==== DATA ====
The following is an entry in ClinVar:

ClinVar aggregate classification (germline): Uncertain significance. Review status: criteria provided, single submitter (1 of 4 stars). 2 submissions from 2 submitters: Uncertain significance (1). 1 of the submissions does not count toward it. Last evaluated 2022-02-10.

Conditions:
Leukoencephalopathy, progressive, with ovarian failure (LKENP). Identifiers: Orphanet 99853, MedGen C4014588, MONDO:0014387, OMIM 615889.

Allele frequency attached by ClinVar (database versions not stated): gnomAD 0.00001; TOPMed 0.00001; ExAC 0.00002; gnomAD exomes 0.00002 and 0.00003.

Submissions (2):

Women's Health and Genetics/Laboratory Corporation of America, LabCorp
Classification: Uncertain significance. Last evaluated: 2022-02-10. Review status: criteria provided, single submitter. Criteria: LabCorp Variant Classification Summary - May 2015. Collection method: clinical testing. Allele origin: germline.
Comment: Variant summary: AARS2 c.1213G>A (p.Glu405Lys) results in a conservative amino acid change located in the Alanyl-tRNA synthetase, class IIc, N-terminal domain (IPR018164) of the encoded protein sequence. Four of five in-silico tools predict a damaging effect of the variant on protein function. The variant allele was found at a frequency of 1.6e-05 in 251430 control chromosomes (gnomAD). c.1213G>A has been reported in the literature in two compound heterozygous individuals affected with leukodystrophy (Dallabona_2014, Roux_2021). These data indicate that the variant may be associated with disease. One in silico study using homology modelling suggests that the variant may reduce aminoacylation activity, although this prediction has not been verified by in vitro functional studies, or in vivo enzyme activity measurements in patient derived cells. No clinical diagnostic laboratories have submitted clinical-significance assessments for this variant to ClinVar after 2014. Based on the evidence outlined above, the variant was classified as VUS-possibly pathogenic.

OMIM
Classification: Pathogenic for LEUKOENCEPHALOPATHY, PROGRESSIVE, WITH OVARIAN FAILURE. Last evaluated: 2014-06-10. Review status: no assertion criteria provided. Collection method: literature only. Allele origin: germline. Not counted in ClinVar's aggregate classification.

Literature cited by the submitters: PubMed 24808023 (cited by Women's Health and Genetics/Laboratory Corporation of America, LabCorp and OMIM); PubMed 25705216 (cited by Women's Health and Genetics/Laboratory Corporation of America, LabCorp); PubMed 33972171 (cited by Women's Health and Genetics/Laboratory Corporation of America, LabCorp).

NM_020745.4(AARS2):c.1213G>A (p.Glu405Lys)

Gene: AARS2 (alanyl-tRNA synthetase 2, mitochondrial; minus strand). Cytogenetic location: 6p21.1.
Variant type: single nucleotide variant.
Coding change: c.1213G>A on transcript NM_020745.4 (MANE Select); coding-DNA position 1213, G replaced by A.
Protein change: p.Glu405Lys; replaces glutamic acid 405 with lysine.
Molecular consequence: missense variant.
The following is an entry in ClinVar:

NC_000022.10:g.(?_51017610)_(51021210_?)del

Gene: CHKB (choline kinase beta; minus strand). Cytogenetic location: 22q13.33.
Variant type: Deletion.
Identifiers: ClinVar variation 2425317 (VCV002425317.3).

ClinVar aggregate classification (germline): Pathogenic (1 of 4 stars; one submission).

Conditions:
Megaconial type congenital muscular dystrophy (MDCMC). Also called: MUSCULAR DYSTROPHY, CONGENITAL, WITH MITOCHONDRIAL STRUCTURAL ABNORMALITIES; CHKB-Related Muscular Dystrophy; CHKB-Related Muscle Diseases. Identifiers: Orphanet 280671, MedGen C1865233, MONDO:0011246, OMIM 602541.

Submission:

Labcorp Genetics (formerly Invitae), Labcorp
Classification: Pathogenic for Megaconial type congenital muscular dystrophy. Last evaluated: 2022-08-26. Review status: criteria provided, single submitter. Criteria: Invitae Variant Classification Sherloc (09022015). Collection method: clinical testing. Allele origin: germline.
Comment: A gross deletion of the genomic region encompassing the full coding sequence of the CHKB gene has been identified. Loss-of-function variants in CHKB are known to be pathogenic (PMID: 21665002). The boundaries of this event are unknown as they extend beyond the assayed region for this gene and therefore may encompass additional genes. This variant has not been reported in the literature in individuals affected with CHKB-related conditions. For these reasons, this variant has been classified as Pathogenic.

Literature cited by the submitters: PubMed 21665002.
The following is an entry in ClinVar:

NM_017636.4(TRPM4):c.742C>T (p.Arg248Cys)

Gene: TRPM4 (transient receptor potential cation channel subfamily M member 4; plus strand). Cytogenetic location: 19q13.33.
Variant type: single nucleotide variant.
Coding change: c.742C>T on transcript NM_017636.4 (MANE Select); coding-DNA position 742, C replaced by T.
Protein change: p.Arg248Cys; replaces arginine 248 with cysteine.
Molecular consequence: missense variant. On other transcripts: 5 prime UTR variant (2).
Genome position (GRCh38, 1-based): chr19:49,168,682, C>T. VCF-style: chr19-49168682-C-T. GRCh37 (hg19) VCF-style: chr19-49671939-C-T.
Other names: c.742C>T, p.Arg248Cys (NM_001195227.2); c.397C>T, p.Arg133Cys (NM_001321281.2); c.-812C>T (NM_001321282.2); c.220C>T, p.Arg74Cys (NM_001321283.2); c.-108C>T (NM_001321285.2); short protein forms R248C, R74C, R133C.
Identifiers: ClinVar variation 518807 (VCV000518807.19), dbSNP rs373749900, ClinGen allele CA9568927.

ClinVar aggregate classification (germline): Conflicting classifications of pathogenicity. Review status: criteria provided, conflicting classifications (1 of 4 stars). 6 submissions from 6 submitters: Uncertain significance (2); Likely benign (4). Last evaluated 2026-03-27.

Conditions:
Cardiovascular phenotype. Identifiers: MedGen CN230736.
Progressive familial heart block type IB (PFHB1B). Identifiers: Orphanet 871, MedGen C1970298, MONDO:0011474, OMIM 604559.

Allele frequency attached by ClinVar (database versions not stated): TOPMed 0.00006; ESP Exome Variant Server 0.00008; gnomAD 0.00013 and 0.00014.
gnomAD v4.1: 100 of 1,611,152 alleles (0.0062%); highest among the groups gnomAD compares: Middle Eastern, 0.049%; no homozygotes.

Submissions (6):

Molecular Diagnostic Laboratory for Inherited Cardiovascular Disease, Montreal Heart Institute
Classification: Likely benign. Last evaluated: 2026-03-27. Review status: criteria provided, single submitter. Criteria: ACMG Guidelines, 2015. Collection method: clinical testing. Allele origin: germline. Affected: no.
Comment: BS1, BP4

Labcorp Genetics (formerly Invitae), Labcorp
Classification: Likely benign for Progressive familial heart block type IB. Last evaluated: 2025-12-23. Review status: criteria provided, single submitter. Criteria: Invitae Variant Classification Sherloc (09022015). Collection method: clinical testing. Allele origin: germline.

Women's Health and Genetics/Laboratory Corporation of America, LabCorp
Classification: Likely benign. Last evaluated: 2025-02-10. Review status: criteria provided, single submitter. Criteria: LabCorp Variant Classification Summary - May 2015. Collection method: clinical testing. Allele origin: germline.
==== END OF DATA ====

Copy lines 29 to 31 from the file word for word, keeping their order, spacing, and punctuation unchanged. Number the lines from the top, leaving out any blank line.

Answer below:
Classification: Pathogenic for Megaconial type congenital muscular dystrophy. Last evaluated: 2022-08-26. Review status: criteria provided, single submitter. Criteria: Invitae Variant Classification Sherloc (09022015). Collection method: clinical testing. Allele origin: germline.
Comment: A gross deletion of the genomic region encompassing the full coding sequence of the CHKB gene has been identified. Loss-of-function variants in CHKB are known to be pathogenic (PMID: 21665002). The boundaries of this event are unknown as they extend beyond the assayed region for this gene and therefore may encompass additional genes. This variant has not been reported in the literature in individuals affected with CHKB-related conditions. For these reasons, this variant has been classified as Pathogenic.

Literature cited by the submitters: PubMed 21665002.